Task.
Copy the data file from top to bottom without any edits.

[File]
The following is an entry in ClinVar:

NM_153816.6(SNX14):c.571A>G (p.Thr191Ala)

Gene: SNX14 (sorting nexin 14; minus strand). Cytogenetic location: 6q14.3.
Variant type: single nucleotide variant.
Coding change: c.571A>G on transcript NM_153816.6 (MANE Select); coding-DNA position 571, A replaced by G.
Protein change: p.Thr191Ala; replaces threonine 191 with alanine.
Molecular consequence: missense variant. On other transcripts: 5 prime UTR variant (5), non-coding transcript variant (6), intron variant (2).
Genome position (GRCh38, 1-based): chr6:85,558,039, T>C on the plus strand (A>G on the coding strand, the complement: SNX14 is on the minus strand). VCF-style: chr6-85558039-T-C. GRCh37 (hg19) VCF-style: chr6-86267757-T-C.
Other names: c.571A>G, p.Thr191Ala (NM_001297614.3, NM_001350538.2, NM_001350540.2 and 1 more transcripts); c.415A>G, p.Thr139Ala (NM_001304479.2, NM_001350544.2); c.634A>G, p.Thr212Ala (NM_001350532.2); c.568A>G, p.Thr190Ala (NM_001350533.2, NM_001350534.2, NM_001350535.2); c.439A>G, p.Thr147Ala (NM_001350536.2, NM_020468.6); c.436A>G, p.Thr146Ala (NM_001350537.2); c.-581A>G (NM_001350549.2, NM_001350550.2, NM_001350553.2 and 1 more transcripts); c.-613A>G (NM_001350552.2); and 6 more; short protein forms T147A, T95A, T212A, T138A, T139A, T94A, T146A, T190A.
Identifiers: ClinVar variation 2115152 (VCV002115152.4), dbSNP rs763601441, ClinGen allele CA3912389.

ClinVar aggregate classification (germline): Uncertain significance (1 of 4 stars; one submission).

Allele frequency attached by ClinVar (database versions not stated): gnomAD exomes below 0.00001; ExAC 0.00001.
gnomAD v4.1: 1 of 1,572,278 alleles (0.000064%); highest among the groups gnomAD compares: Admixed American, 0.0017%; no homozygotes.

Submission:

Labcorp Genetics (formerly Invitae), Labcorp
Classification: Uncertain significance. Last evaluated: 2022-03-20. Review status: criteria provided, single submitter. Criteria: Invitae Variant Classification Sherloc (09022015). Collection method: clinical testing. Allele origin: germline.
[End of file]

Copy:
The following is an entry in ClinVar:

NM_153816.6(SNX14):c.571A>G (p.Thr191Ala)

Gene: SNX14 (sorting nexin 14; minus strand). Cytogenetic location: 6q14.3.
Variant type: single nucleotide variant.
Coding change: c.571A>G on transcript NM_153816.6 (MANE Select); coding-DNA position 571, A replaced by G.
Protein change: p.Thr191Ala; replaces threonine 191 with alanine.
Molecular consequence: missense variant. On other transcripts: 5 prime UTR variant (5), non-coding transcript variant (6), intron variant (2).
Genome position (GRCh38, 1-based): chr6:85,558,039, T>C on the plus strand (A>G on the coding strand, the complement: SNX14 is on the minus strand). VCF-style: chr6-85558039-T-C. GRCh37 (hg19) VCF-style: chr6-86267757-T-C.
Other names: c.571A>G, p.Thr191Ala (NM_001297614.3, NM_001350538.2, NM_001350540.2 and 1 more transcripts); c.415A>G, p.Thr139Ala (NM_001304479.2, NM_001350544.2); c.634A>G, p.Thr212Ala (NM_001350532.2); c.568A>G, p.Thr190Ala (NM_001350533.2, NM_001350534.2, NM_001350535.2); c.439A>G, p.Thr147Ala (NM_001350536.2, NM_020468.6); c.436A>G, p.Thr146Ala (NM_001350537.2); c.-581A>G (NM_001350549.2, NM_001350550.2, NM_001350553.2 and 1 more transcripts); c.-613A>G (NM_001350552.2); and 6 more; short protein forms T147A, T95A, T212A, T138A, T139A, T94A, T146A, T190A.
Identifiers: ClinVar variation 2115152 (VCV002115152.4), dbSNP rs763601441, ClinGen allele CA3912389.

ClinVar aggregate classification (germline): Uncertain significance (1 of 4 stars; one submission).

Allele frequency attached by ClinVar (database versions not stated): gnomAD exomes below 0.00001; ExAC 0.00001.
gnomAD v4.1: 1 of 1,572,278 alleles (0.000064%); highest among the groups gnomAD compares: Admixed American, 0.0017%; no homozygotes.

Submission:

Labcorp Genetics (formerly Invitae), Labcorp
Classification: Uncertain significance. Last evaluated: 2022-03-20. Review status: criteria provided, single submitter. Criteria: Invitae Variant Classification Sherloc (09022015). Collection method: clinical testing. Allele origin: germline.